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Spotlight on:
Bryce Canyon Country

You won't run out of jaw-dropping vistas in your trip to this corner of Utah. Just make sure you pack a camera

Bryce Canyon Country (a.k.a. Garfield County, Utah) has been called the most scenically diversified place in the world. It encompasses spectacular destinations such as Bryce Canyon National Park, Capitol Reef National Park, Lake Powell, Kodachrome Basin State Park, Anasazi Indian Village State Park and Petrified Forest State Park.

This remarkable area in southern Utah is the place for great hiking, mountain biking, fishing, backcountry exploring, ATV trails, scenic aerial tours, amazing stargazing and much more.

Bryce Canyon National Park
Let's start with the spectacular Bryce Canyon National Park. The park is located near the junction of Scenic Byway 12 and U-63 and is a series of large natural amphitheaters with thousands of multicolored rock pinnacles called "hoodoos." These formations shine brilliantly under sunny skies but glow most exquisitely under the softer light of the rising or setting sun. Visitors may drive through the 20-mile-long park and stop at scenic viewpoints, and hike or take horseback rides along trails into the canyon. Perhaps the best experiences at Bryce Canyon come from descending on trails among the amphitheaters and hoodoos. You'll be astonished by the contrast of the orange formations and the richest blue sky you've ever seen. Be sure to stop at the visitor's center and museum at the entrance of the park. In winter months, allow time to cross country ski or snowshoe. Check at the visitor's center for times of ranger-led walks and talks.

Interpretive programs are offered throughout the year, weather permitting. Note: Pets must be on a leash and under control at all times; they are not permitted on park trails or overlooks.

Capitol Reef National Park
The Waterpocket Fold, a 100-mile long wrinkle in the earth's crust, extends from nearby Thousand Lakes Mountain to the Colorado River (now Lake Powell). Capitol Reef National Park was established to protect this grand and colorful geologic feature, as well as the historical and cultural history that abounds in the area.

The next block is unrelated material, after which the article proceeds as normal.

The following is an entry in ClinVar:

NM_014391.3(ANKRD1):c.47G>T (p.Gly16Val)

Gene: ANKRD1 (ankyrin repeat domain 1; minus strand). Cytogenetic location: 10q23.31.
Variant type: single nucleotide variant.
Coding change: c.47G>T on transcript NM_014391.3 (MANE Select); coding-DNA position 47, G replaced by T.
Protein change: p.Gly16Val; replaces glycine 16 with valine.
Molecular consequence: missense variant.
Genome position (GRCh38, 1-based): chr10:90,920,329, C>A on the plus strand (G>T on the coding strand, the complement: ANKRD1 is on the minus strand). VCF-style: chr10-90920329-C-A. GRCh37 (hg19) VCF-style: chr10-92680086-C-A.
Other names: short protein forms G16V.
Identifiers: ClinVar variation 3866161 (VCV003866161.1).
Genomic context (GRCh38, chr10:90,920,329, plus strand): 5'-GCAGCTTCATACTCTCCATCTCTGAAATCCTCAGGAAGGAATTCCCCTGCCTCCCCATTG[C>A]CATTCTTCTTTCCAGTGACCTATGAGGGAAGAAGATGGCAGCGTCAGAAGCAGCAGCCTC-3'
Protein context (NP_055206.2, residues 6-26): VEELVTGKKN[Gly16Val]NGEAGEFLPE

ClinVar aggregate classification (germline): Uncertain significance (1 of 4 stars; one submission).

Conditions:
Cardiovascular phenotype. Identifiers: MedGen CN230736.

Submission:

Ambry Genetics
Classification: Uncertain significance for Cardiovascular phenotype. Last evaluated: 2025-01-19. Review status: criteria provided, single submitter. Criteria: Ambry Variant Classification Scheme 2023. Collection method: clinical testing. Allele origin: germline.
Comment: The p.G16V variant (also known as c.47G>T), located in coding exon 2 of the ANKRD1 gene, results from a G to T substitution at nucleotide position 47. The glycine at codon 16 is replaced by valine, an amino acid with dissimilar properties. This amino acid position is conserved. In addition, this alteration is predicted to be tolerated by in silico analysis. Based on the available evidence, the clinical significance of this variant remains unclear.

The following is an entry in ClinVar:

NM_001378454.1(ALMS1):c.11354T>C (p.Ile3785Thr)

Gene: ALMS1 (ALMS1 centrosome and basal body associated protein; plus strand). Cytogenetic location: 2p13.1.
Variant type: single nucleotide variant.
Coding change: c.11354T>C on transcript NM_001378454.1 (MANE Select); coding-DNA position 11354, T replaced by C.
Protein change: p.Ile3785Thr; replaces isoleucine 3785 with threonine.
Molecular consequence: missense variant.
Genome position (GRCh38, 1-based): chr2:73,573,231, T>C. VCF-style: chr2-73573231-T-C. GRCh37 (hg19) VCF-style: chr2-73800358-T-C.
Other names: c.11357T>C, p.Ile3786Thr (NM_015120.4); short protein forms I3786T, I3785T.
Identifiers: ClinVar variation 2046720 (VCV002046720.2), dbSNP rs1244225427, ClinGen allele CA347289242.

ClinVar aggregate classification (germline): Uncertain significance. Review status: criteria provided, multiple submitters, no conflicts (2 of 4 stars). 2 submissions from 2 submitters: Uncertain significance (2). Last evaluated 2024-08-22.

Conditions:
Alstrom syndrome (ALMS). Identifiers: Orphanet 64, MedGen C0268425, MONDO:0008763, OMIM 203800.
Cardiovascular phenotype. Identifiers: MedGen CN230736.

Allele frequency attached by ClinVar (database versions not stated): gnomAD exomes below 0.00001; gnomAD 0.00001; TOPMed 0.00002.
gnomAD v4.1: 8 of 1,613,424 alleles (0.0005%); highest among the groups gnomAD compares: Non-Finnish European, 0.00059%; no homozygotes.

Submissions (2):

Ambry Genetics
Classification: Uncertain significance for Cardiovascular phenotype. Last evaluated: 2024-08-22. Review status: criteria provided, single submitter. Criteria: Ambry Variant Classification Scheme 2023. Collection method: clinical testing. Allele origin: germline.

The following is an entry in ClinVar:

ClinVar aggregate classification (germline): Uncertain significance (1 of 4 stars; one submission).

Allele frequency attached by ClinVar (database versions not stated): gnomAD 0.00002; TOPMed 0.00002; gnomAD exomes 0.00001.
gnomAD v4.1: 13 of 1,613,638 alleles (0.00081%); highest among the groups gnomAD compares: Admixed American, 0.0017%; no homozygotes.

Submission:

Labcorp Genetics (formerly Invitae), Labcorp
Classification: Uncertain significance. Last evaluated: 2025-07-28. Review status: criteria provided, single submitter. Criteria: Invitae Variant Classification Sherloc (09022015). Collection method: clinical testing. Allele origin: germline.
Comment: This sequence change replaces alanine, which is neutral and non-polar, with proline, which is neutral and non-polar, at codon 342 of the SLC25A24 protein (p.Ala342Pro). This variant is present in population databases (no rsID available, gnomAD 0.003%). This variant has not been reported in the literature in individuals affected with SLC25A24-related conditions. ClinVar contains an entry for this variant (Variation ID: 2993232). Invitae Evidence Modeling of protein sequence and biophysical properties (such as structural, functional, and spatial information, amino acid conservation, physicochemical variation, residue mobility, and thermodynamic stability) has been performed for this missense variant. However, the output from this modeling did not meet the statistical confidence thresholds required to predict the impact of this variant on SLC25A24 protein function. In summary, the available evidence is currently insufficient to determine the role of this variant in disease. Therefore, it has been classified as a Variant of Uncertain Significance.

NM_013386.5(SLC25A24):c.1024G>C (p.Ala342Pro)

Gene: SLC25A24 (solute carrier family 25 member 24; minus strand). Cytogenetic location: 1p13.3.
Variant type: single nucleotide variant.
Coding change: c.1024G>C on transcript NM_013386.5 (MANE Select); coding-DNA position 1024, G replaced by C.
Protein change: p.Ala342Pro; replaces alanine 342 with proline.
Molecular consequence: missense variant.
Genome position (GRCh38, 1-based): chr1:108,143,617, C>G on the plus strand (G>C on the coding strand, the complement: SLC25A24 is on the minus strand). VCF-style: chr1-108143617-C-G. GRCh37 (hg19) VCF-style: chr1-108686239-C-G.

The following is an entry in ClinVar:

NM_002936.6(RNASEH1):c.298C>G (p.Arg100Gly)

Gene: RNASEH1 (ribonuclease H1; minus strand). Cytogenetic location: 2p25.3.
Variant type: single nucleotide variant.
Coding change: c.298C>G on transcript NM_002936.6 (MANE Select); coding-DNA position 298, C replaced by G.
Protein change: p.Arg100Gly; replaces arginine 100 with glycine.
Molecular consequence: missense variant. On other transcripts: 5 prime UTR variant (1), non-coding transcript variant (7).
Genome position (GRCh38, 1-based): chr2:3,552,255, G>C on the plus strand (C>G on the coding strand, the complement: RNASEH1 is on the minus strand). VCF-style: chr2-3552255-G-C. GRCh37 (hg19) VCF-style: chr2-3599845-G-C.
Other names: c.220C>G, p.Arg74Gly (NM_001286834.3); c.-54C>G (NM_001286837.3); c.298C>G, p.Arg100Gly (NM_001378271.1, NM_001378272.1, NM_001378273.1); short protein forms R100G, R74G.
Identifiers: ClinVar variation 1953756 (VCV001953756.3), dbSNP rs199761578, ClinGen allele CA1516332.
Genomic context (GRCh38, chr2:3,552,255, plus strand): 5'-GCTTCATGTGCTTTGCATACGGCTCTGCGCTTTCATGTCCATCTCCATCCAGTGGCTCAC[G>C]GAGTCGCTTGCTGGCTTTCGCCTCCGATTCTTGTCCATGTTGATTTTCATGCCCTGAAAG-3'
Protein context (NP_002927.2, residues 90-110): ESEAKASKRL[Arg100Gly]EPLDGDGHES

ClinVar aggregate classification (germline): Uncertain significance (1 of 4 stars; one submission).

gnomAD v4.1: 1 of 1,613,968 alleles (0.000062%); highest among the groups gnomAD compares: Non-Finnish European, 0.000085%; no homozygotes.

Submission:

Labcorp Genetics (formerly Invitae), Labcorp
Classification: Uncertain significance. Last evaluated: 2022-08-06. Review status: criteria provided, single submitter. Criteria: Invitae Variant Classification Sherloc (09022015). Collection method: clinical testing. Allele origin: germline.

Capitol Reef is accessible via Scenic Byway 12 and U-24, or take the Burr Trail from Boulder. Drive the park's scenic drive, stop in at the visitor's center and museum, hike the trails and visit the old log schoolhouse and the village of Fruita.

Lake Powell
On the fringe of Bryce Canyon Country are Lake Powell, where you can fish, boat, swim and hike, and the Glen Canyon National Recreation Area. Bullfrog Marina is accessible via the Burr Trail or by way of U-95 and U-276. To get to Wahweap Marina near Page, Arizona, drive south on U.S. 89. Glen Canyon National Recreation Area offers unparalleled opportunities for water-based and backcountry recreation. The recreation area stretches hundreds of miles from Lees Ferry in Arizona to the Orange Cliffs of southern Utah, encompassing scenic vistas, geologic wonders and a panorama of human history.

Kodachrome Basin State Park
Kodachrome Basin State Park is located 20 miles southeast of Bryce Canyon National Park and is just a short drive from the picturesque communities of Tropic, Cannonville and Henrieville that make up the scenic Bryce Valley. Best known for the 67 towering sand pipes that range from 6 feet to 170 feet in height and dominate the desert landscape, this colorful park has a well-deserved reputation as a photographer's paradise.

Several hiking, biking and equestrian trails run throughout the park. The state park is located at 5,800 feet, so you'll find warm, sunny summers and mild winters that make the park pleasant to visit any season. The park is open yearround but check for road conditions prior to heading out.

Grand Staircase Escalante National Monument surrounds the park. The 2,240-acre park can be thoroughly explored in a day or less, leaving time for a side excursion to nearby Grosvenor Arch, a massive natural stone arch located about nine miles southeast, or a drive through rugged Cottonwood Canyon via Cottonwood Canyon Road.

Anasazi State Park
Visit the museum and partially excavated prehistoric Indian village at Anasazi State Park, located in the town of Boulder on Scenic Byway 12. This ancient Indian village was one of the largest Anasazi communities west of the Colorado River. The site is believed to have been occupied from A.D. 1050 to 1200. The village remains largely unexcavated, but many artifacts have been uncovered and are on display in the newly remodeled museum. Group and individual picnic areas are available, but there is no camping.

Petrified Forest State Park
Hike past large specimens of petrified wood and dinosaur fossils at Escalante Petrified Forest, located one mile west of Escalante. The park has hiking trails, fishing at Wide Hollow Reservoir, canoeing, camping and picnicking.

Dixie National Forest
There are three sections of the Dixie National Forest in the Bryce Canyon Country region. Each section encompasses a major plateau and elevations range from approximately 6,000 to over 10,000 feet. The Aquarius Plateau is believed to be the highest plateau in North America. Wildlife abounds in these areas, which represent some of the most remote forestland in the continental United States. Scenic Highway 12 passes alongside and through two of these sections of the forest.

For More Information:
Bryce Canyon Country

Utah Travel Council